Non-job of the week

Given the sharp cuts announced in Wednesday’s budget, you would think that all levels of government would want to cut down on non-essential recruitment in order to maintain essential services. But instead of watching Mr. Osborne's performance on Tuesday, many local authority bureaucrats must have been watching Wimbledon instead.  As was reported last week, the bulk of this week’s non-jobs come from local government. The recruitment site is advertising some 424 ‘local government positions’ and the Guardian’s jobsite is showing 227.

There’s stiff competition for the title of non-job of the week from Hull City Council; they’re looking for an ‘energetic’ individual to be a ‘Principal Sports Development Officer’ (£38,042 - £40,741 pa).  The successful candidate will have the task of telling locals to be more active, and nagging about eating 5-a-day. The smokers of Medway have another contender for the title, as they will be part-funding a ‘Tobacco Control Officer’ (£22,958 - £30,011 pa).  Just one of the tasks this officer will have will be to stop smokers lighting up at the bus stop. It is quite clear that the majority of taxpayers do not want (let alone want to pay for) anymore busybodies interfering in their lives, yet many councils are still creating non-jobs whilst pot-holes go unfilled and school buildings crumble.

This week’s winner (found in the Guardian) is funded by London Councils – the local government association for public bodies in London.

‘Principal Policy & Project Officer – Culture, Sport & 2012 Legacy’
£32,020 pa
Fixed term/secondment until 31 March 2011 (with the possibility of extension)
London Councils is committed to fighting for more resources for the capital and getting the best possible deal for London’s 33 local authorities and their residents. We lobby government and others, develop policy, and run a range of services designed to make life better for Londoners.
The Culture, Sport and 2012 Legacy team has a vacancy for a Principal Policy & Project Officer.
London’s local authorities play a vital role in making London the most exciting sporting and cultural city in the world. This is an exciting time to join the team. The run-up to the 2012 Olympic and Paralympic Games offers unprecedented opportunities and challenges for London’s local authorities. The next few months will also see key developments in sports and cultural policy at a regional and national level and challenging times for the public sector.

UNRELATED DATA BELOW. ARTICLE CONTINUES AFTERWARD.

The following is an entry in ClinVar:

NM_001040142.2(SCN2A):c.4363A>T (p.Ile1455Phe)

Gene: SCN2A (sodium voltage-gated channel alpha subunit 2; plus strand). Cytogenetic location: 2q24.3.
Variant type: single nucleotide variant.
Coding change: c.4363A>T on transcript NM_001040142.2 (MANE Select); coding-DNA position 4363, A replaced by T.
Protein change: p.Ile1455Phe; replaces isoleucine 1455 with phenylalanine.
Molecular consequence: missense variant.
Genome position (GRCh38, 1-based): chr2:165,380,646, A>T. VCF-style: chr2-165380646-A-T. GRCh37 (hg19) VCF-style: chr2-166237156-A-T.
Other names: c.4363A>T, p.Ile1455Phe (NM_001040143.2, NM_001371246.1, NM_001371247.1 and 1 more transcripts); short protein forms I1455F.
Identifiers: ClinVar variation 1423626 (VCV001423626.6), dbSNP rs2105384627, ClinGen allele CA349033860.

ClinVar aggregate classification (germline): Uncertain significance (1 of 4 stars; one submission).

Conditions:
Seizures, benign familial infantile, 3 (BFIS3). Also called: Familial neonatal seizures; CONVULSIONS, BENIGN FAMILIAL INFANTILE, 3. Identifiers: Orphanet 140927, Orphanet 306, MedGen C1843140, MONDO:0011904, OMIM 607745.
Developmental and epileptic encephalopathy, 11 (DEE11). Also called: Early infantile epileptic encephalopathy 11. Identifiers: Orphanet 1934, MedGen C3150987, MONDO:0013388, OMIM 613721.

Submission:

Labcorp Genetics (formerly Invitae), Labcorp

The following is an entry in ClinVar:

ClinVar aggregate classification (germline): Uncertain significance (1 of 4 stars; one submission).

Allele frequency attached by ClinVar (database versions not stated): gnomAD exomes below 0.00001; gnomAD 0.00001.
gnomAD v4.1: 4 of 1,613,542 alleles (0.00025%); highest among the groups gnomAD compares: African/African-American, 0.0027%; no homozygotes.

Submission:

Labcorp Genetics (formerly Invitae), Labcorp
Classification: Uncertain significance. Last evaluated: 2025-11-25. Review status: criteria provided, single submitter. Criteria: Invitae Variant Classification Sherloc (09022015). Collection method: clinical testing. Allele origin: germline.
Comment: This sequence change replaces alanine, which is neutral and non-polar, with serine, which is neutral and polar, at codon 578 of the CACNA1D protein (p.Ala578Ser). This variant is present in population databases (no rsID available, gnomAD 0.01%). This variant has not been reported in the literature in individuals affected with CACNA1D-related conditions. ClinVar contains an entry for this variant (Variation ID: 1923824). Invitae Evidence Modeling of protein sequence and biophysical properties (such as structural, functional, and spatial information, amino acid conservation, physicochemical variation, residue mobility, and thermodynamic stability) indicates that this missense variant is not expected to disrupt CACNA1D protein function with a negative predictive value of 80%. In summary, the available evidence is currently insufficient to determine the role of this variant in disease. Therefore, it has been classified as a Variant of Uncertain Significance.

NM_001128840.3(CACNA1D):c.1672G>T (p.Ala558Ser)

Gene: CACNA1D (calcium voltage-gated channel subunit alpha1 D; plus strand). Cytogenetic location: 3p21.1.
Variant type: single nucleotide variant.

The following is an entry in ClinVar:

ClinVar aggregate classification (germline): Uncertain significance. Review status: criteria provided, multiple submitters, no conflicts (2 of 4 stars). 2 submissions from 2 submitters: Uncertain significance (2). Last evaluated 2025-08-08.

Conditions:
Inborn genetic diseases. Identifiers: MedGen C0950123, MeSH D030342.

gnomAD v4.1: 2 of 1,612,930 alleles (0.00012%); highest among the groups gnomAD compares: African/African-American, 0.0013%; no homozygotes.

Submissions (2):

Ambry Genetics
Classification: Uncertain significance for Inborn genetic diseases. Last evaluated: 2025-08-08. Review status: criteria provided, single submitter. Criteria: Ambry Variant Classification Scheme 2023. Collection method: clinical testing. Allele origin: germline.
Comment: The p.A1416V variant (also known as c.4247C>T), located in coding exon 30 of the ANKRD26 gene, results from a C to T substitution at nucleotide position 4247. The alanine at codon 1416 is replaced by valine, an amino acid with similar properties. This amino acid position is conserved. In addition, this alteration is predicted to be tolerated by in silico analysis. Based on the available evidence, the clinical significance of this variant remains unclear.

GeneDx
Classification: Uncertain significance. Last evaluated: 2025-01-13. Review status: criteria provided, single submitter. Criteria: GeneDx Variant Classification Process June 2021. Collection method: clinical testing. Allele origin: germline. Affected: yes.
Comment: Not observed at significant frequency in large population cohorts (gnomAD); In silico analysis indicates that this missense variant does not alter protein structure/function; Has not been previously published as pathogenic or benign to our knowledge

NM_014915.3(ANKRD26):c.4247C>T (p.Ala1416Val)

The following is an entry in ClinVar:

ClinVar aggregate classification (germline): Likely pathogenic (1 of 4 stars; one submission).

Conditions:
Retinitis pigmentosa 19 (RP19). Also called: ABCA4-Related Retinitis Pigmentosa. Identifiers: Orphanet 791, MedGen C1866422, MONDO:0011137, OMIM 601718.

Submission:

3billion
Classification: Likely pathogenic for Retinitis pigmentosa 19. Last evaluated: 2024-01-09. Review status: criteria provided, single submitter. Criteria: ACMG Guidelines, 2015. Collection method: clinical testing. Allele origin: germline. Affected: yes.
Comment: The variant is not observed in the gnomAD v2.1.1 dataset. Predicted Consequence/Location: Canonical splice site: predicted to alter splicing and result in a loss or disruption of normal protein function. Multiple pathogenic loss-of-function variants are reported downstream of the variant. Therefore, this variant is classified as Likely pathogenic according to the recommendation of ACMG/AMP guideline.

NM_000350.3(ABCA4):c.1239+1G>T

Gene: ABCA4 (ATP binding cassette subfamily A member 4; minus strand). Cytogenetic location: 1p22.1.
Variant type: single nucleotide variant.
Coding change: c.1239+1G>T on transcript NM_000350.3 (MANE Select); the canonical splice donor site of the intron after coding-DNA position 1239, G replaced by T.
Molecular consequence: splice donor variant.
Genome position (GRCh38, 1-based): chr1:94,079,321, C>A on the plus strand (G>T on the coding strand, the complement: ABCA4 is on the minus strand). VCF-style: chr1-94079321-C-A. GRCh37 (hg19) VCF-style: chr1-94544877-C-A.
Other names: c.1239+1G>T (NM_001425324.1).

Working through our Culture, Tourism and 2012 Forum and alongside Heads of Culture and 2012 Lead Officers, London Councils lobbies on behalf of the 33 authorities to influence culture, sport and 2012 policy.
We are looking for a highly motivated, enthusiastic person to join our committed team. The ideal candidate will be a confident self starter with the creativity and ability to take the lead on a range of projects across our policy areas.
You will need to get to grips quickly with a complex and shifting arena and to understand the unique role that London Councils has to play. Good communication skills – both written and verbal – will be essential.

There are several ways you could attack this position, but I think the most cynical fact about this non-job is that £32,020 of taxpayers’ money is being used to pay somebody to lobby central government in order to extract more money for the Olympic Games, thereby further increasing the burden to taxpayers’.

With the cost of the two-week sporting event ever increasing into stratospheric heights, non-jobs like these really should be stopped. The only ‘legacy’ this position will leave is debt and taxes for future generations.  

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